RCMP Commissioner Brenda Lucki speaks during a news conference in Ottawa, Wednesday October 21, 2020. The RCMP has agreed to revamp its policies on the collection and use of information about protesters after a watchdog expressed fresh concerns, a notable shift from the police force’s position only months ago. THE CANADIAN PRESS/Adrian Wyld

RCMP Commissioner Brenda Lucki speaks during a news conference in Ottawa, Wednesday October 21, 2020. The RCMP has agreed to revamp its policies on the collection and use of information about protesters after a watchdog expressed fresh concerns, a notable shift from the police force’s position only months ago. THE CANADIAN PRESS/Adrian Wyld

RCMP commits to changes on how it collects, uses information about protesters

OTTAWA — The RCMP has agreed to revamp its policies on the collection and use of information about protesters after a watchdog expressed fresh concerns, a notable shift from the police force’s position only months ago.

RCMP Commissioner Brenda Lucki largely embraced a series of Civilian Review and Complaints Commission recommendations that could better protect the privacy of activists.

Lucki acknowledged the inadequacy of current data-handling practices in her response to the commission’s investigation into Mountie surveillance of opponents of the now-defunct Northern Gateway pipeline project.

The British Columbia Civil Liberties Association lodged a complaint in February 2014, saying the RCMP improperly collected and shared information about people and groups who peacefully opposed the project and attended National Energy Board meetings.

The complaints commission concluded the RCMP acted reasonably for the most part.

The commission’s long-awaited final report on the matter, made public Tuesday, said it was acceptable for the Mounties to monitor demonstrations, record video of protesters, scour social media and other open sources for information about activists, and collect licence-plate numbers for intelligence-gathering purposes.

However, the commission also found RCMP policies lacked clear guidance when it comes to collection, use and retention of such information.

It recommended the police force:

— Consider implementing a specific policy regarding video-recording protests and demonstrations;

— Develop policies that make it clear personal information related to demonstrations should be destroyed “as soon as practicable” once it is determined that there is no criminal element or that the information is otherwise no longer necessary;

— Provide clear policy guidance on collection of personal information from open sources such as social media sites, the uses that can be made of it and what steps should be taken to ensure its reliability;

— Treat such information from social media sources as a separate category of records — data that should be kept no longer than strictly necessary.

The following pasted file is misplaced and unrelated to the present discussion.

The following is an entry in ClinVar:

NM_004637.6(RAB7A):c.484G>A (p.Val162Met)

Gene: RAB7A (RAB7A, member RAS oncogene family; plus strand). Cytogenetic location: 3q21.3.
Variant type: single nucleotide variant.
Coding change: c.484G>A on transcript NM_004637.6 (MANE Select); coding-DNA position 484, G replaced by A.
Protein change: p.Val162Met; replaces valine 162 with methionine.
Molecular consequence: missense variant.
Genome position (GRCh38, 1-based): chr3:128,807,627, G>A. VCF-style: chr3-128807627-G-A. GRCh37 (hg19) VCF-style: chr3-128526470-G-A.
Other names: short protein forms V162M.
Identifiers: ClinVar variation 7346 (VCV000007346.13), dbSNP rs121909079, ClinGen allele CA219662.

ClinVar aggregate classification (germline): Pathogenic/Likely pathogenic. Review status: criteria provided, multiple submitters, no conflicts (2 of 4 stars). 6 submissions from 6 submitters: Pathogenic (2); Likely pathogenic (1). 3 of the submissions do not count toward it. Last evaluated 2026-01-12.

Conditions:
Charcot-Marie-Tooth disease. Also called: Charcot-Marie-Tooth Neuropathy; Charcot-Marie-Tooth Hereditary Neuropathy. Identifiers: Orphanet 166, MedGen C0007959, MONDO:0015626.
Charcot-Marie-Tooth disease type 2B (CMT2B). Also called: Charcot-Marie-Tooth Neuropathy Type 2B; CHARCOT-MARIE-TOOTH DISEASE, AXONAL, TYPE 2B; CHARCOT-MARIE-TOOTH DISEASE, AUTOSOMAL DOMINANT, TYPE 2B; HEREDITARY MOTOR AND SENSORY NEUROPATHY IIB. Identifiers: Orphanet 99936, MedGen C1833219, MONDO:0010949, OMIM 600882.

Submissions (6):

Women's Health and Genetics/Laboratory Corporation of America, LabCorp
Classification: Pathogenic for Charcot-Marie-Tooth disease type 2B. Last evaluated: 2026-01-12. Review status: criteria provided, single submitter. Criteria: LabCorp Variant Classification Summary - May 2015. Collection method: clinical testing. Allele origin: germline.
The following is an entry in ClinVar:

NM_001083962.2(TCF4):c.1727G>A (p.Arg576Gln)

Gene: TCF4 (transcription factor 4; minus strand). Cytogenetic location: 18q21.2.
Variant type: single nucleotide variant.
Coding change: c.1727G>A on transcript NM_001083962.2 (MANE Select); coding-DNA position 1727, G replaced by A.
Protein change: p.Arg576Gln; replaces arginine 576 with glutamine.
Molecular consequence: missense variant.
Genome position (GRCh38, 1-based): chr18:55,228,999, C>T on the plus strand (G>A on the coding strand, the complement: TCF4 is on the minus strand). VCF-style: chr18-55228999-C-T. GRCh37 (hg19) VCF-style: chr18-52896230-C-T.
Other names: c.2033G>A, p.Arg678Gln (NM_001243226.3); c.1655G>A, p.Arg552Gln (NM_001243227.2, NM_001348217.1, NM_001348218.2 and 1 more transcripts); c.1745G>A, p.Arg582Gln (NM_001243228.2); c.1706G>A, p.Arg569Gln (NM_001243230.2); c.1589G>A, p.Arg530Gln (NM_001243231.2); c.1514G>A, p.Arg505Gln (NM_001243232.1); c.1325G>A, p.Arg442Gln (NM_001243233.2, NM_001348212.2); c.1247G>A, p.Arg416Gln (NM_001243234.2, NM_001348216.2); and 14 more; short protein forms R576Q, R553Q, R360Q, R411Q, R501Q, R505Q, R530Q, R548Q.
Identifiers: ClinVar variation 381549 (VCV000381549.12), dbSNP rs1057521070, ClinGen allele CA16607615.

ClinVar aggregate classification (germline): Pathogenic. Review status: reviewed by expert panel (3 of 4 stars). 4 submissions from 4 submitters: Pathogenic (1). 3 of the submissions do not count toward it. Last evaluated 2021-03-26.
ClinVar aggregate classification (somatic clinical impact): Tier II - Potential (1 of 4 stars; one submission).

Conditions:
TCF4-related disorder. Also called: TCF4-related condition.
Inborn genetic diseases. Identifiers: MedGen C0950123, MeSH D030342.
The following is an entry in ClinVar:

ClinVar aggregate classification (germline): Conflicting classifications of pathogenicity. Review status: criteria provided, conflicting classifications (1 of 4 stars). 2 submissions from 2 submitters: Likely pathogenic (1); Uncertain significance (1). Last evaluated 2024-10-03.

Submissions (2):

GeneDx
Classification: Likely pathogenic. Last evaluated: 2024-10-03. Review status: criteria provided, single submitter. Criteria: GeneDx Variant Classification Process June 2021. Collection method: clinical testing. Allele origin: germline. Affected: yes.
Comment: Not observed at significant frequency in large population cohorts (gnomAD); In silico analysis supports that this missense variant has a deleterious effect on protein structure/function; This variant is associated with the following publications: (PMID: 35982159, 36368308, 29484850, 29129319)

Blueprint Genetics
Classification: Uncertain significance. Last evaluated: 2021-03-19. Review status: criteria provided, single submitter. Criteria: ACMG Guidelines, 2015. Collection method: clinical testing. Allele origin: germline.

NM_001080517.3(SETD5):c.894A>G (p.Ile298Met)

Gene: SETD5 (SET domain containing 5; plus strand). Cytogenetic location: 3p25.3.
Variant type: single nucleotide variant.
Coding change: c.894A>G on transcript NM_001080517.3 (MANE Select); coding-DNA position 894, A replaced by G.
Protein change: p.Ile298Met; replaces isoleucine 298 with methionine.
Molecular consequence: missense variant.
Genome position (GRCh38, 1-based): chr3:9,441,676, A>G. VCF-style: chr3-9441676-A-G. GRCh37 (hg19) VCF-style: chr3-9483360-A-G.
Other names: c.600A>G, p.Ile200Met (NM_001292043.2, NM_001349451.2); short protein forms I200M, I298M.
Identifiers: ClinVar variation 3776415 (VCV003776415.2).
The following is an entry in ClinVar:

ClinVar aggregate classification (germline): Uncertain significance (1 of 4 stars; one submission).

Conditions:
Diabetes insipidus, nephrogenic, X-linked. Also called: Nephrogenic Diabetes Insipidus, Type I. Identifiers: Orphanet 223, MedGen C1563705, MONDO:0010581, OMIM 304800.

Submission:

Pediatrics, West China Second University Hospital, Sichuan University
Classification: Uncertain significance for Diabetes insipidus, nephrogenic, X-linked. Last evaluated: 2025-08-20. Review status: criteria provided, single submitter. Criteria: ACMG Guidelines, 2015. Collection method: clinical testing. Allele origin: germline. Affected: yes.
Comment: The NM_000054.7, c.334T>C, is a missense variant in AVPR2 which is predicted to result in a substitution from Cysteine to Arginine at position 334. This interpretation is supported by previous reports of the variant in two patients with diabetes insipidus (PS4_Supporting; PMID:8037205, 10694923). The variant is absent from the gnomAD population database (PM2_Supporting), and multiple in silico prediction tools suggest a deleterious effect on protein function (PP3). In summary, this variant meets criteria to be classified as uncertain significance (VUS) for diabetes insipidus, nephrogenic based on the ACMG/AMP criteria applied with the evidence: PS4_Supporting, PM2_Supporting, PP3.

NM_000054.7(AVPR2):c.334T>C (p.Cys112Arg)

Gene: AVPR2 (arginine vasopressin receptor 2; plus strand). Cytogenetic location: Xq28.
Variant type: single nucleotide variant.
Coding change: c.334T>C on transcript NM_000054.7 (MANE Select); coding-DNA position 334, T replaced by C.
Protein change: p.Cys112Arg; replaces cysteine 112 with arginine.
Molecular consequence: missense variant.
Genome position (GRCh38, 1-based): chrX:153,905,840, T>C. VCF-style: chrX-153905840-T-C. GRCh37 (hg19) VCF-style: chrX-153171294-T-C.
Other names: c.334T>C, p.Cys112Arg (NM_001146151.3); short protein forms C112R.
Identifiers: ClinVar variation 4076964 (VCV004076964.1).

“Canadians have the right to expect that the police will not retain their personal information simply for engaging in peaceful protest,” the complaints commission’s final report said.

“From an operational standpoint, the commission acknowledges the need for the police to be able to exercise good judgment and operate with reasonable flexibility. Nevertheless, the net should not be cast wide, and the indiscriminate or widespread collection and retention of personal information of individuals exercising charter-protected rights cannot be the goal.”

The complaints commission said it hoped that Lucki would take “substantive action” based on her five-page November response to the investigation’s interim findings, in which she expressed support for several recommendations. The commission noted Lucki had rejected similar recommendations in her June response to a probe of the RCMP’s handling of anti-fracking demonstrations in New Brunswick.

In her recent response to the B.C. probe, which the commission characterized as a “striking reversal in position and tone,” Lucki cited new information including an internal RCMP audit that found room for improvement in the force’s practices concerning open-source information.

The civil liberties association said Tuesday the complaints commission report confirms its long-standing allegations of RCMP spying on Indigenous and climate activists.

It pointed to the RCMP’s collection and retention of people’s online comments and opinions as well as the compilation of notes on organizers.

The Mounties also tracked and kept records on people who took part in demonstrations, and even attended an organizing workshop in plain clothes at the Kelowna United Church, the group noted.

The association is “deeply disappointed” the complaints commission found most of these activities to be reasonable, even though the commission repeatedly expressed reservations, especially where there was no real suspicion that people might be involved in criminal activity.

The commission wagged its finger, but ultimately gave the RCMP a free pass with activities that are likely offside with the charter, said Paul Champ, a lawyer for the association.